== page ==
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USA TODAY Sports’ Mike Hembree previews the AAA Texas 500 at Texas Motor Speedway.
USA TODAY Sports

This all began in 1964.

Richard Petty, stepping with authority outside the considerable shadow of his championship-winning father, Lee, won nine races and the NASCAR Cup Series title, his first.

Six more championships followed, with Petty winning his last in 1979. A year later, the sport’s next king stepped forward in the rangy form of Dale Earnhardt.

In Petty’s last championship year, Earnhardt won the Rookie of the Year title but did so without offering any strong hints that he might surge to his first title the next year. Earnhardt then stacked titles across the ’80s and ’90s, eventually tying Petty at seven in 1994.

The two superstars, both born in North Carolina to race-winning fathers, posed together for photographs as the only two Cup champions with seven trophies.

Jimmie Johnson, the next seven-timer, began his run across the crest of the next century, scoring for the first time in 2006. Four consecutive championships followed as Johnson dominated like no driver before him. He then added titles in 2013 and 2016 to join Petty and Earnhardt at lucky seven.

The gate toward eight swings open again this weekend at Texas Motor Speedway as Johnson looks to lock up a berth as one of four drivers competing for the championship at Homestead-Miami Speedway on Nov. 19. 

Johnson, 42, hopes to race at least three more seasons, so there could be more opportunities to reach that elite eight.

But why not now?

JOHNSON: Fueling up for run at record eighth championship

COLUMN: Johnson embracing pressure in pursuit of record

TAKEAWAYS: Will wild Martinsville finish lead to retribution at Texas?

ELLIOTT: Martinsville wreck cost him win but may have gained him fans

Earl Barban agrees. He has been a key figure in Johnson’s money years, working as the driver’s spotter and eye in the sky in 2006 and from 2009 forward, earning five title rings as part of the Hendrick Motorsports army.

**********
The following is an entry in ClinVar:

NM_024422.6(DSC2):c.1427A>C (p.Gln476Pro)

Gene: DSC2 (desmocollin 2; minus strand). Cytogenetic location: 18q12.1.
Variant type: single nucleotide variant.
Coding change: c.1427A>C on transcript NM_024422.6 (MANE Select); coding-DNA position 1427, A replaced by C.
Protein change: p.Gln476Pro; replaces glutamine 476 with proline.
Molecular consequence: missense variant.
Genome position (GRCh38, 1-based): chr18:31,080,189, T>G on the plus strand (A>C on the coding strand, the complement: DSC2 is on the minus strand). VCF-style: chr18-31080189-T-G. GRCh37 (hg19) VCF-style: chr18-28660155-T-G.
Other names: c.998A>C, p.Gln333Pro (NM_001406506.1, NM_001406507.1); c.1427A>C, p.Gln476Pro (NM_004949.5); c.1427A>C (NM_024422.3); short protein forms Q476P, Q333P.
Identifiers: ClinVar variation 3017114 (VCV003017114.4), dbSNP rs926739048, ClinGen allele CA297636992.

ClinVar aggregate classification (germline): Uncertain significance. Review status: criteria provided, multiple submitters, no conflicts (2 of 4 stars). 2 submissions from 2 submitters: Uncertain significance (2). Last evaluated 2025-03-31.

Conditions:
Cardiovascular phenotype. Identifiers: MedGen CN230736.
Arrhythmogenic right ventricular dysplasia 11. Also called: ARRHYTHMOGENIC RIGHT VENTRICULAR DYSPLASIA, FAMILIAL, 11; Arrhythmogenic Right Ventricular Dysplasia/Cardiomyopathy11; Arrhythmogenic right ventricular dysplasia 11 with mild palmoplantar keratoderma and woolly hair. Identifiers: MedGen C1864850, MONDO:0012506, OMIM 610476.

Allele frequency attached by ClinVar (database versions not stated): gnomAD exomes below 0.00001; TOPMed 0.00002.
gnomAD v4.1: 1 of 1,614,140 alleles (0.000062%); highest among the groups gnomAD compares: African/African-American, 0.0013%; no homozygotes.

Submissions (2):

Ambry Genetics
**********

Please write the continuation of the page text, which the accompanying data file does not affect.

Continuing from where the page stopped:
“We know he has at least three more attempts at it, plus this year,” Barban told USA TODAY. “I won’t let him down in pursuit of that. And I know he won’t let us down. I know everybody on that team is doing all they can to make that happen.”

Johnson enters Sunday’s AAA Texas 500 (2 p.m. ET, NBC Sports Network) in fifth place among the eight playoff drivers, three points below the current cutoff line. A win at Texas Motor Speedway or at Phoenix Raceway would advance Johnson to Homestead, where he won last year’s race — and thus the championship — despite leading only the final three laps.

Johnson has had a below-average year. He has only three wins, and if he finishes the season with that total it will be his lowest in that category since he won twice in 2011 (a non-championship year).

PHOTOS: JIMMIE JOHNSON THROUGH THE YEARS

Illustrative of his issues this year was last week’s race at Martinsville Speedway, won by 2015 series champion Kyle Busch, who clinched a spot in the Homestead championship race. Johnson finished 12th last Sunday at a track where he has won nine times. He led only 24 laps after entering the race with a remarkable 2,838 laps led at Martinsville, his second-best track in that measurement behind the 3,105 he’s led at Dover International Speedway.

“We were just terrible all day,” Johnson said after the race.

Despite the issues, Johnson has history backing him as the playoffs roll into the final weeks. He’s won seven times at Texas and four times at Phoenix. He also could advance into the Final Four via points.

Barban says Johnson is steady and ready and remains much the same guy — except for an enhanced maturity level — who scored that first title in 2006.

“Is he different?” Barban repeated the question. “He just has a grayer beard. And he rides a bicycle now. I truly believe he hasn’t changed in personality. He’s gotten more appreciative of what’s happening. And he has a great life with his wife and kids. He’s done about the best you can in all of the categories.

“His personality is so much bigger than just wanting another championship. He’s such a humble individual that you really can’t tell that that is something on his mind. I’m sure he’s excited about it. He has to be, having been categorized in the group he’s in as being one of the greatest in the sport’s history.

“That’s undeniable, but he still is the most regular guy I’ve ever met.”

 A “regular” guy but one who could be his sport’s most decorated champion.